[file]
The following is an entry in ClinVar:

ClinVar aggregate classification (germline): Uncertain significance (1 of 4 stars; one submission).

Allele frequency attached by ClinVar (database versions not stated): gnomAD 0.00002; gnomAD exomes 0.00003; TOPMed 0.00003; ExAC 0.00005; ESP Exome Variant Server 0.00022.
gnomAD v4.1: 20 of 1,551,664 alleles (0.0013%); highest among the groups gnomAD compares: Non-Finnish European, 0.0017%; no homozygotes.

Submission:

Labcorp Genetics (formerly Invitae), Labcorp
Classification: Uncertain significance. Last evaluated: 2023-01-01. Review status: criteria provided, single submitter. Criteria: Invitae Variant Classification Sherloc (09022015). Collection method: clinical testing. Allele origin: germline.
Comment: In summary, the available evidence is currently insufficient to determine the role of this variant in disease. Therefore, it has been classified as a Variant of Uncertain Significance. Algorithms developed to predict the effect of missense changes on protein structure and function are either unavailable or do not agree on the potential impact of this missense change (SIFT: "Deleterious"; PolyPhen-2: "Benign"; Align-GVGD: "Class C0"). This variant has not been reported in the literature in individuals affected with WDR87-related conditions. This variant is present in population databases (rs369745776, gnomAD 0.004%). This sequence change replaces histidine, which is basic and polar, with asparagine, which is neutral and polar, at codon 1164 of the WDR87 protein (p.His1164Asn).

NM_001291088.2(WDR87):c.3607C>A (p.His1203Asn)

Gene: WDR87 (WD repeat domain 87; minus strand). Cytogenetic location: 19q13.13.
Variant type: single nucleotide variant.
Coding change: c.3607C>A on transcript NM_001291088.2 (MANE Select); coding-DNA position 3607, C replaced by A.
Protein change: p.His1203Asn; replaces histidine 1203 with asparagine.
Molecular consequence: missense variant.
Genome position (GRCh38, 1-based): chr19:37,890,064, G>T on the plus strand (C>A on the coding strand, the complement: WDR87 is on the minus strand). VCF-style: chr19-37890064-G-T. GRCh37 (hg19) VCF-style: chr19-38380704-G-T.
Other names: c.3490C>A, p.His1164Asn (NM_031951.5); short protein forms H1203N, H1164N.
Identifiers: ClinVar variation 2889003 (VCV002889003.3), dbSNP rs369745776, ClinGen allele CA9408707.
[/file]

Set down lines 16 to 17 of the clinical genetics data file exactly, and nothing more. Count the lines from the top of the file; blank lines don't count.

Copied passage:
Other names: c.3490C>A, p.His1164Asn (NM_031951.5); short protein forms H1203N, H1164N.
Identifiers: ClinVar variation 2889003 (VCV002889003.3), dbSNP rs369745776, ClinGen allele CA9408707.